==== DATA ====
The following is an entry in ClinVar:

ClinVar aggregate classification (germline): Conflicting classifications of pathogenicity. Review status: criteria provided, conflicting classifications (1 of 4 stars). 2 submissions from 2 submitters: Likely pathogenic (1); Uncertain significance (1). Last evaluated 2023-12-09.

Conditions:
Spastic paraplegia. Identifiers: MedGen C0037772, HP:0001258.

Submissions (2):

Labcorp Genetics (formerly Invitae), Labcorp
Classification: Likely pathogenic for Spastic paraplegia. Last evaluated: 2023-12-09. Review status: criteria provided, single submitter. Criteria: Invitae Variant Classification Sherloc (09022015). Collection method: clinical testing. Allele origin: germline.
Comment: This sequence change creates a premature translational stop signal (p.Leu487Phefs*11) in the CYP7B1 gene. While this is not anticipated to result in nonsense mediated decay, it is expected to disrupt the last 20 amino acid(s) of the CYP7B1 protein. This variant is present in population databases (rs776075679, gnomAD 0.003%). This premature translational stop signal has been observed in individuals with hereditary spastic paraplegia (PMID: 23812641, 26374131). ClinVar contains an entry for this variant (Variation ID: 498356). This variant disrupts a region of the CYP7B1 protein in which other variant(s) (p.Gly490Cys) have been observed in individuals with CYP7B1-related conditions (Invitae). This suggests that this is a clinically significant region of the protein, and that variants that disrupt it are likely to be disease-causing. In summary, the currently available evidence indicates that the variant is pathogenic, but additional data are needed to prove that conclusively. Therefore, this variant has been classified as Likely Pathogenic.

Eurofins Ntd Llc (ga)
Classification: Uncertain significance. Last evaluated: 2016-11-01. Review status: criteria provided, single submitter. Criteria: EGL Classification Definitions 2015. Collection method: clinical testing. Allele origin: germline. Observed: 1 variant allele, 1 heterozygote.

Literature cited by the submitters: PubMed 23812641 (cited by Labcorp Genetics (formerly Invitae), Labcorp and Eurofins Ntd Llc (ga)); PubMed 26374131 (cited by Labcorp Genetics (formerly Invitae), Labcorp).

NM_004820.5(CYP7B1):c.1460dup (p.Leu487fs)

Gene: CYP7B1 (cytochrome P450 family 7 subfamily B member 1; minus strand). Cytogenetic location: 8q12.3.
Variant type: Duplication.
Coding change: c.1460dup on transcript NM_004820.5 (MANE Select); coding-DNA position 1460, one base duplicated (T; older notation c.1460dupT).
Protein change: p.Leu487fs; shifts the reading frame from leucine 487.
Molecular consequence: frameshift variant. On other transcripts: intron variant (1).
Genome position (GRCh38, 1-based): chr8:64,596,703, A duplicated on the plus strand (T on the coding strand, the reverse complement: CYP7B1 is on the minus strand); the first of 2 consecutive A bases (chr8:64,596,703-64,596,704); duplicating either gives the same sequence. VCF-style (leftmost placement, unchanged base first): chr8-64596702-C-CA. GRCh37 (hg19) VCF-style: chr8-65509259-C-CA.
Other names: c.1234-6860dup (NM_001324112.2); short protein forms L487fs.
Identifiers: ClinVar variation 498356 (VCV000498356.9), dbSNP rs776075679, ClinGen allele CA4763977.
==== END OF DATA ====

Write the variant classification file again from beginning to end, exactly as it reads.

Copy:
The following is an entry in ClinVar:

ClinVar aggregate classification (germline): Conflicting classifications of pathogenicity. Review status: criteria provided, conflicting classifications (1 of 4 stars). 2 submissions from 2 submitters: Likely pathogenic (1); Uncertain significance (1). Last evaluated 2023-12-09.

Conditions:
Spastic paraplegia. Identifiers: MedGen C0037772, HP:0001258.

Submissions (2):

Labcorp Genetics (formerly Invitae), Labcorp
Classification: Likely pathogenic for Spastic paraplegia. Last evaluated: 2023-12-09. Review status: criteria provided, single submitter. Criteria: Invitae Variant Classification Sherloc (09022015). Collection method: clinical testing. Allele origin: germline.
Comment: This sequence change creates a premature translational stop signal (p.Leu487Phefs*11) in the CYP7B1 gene. While this is not anticipated to result in nonsense mediated decay, it is expected to disrupt the last 20 amino acid(s) of the CYP7B1 protein. This variant is present in population databases (rs776075679, gnomAD 0.003%). This premature translational stop signal has been observed in individuals with hereditary spastic paraplegia (PMID: 23812641, 26374131). ClinVar contains an entry for this variant (Variation ID: 498356). This variant disrupts a region of the CYP7B1 protein in which other variant(s) (p.Gly490Cys) have been observed in individuals with CYP7B1-related conditions (Invitae). This suggests that this is a clinically significant region of the protein, and that variants that disrupt it are likely to be disease-causing. In summary, the currently available evidence indicates that the variant is pathogenic, but additional data are needed to prove that conclusively. Therefore, this variant has been classified as Likely Pathogenic.

Eurofins Ntd Llc (ga)
Classification: Uncertain significance. Last evaluated: 2016-11-01. Review status: criteria provided, single submitter. Criteria: EGL Classification Definitions 2015. Collection method: clinical testing. Allele origin: germline. Observed: 1 variant allele, 1 heterozygote.

Literature cited by the submitters: PubMed 23812641 (cited by Labcorp Genetics (formerly Invitae), Labcorp and Eurofins Ntd Llc (ga)); PubMed 26374131 (cited by Labcorp Genetics (formerly Invitae), Labcorp).

NM_004820.5(CYP7B1):c.1460dup (p.Leu487fs)

Gene: CYP7B1 (cytochrome P450 family 7 subfamily B member 1; minus strand). Cytogenetic location: 8q12.3.
Variant type: Duplication.
Coding change: c.1460dup on transcript NM_004820.5 (MANE Select); coding-DNA position 1460, one base duplicated (T; older notation c.1460dupT).
Protein change: p.Leu487fs; shifts the reading frame from leucine 487.
Molecular consequence: frameshift variant. On other transcripts: intron variant (1).
Genome position (GRCh38, 1-based): chr8:64,596,703, A duplicated on the plus strand (T on the coding strand, the reverse complement: CYP7B1 is on the minus strand); the first of 2 consecutive A bases (chr8:64,596,703-64,596,704); duplicating either gives the same sequence. VCF-style (leftmost placement, unchanged base first): chr8-64596702-C-CA. GRCh37 (hg19) VCF-style: chr8-65509259-C-CA.
Other names: c.1234-6860dup (NM_001324112.2); short protein forms L487fs.
Identifiers: ClinVar variation 498356 (VCV000498356.9), dbSNP rs776075679, ClinGen allele CA4763977.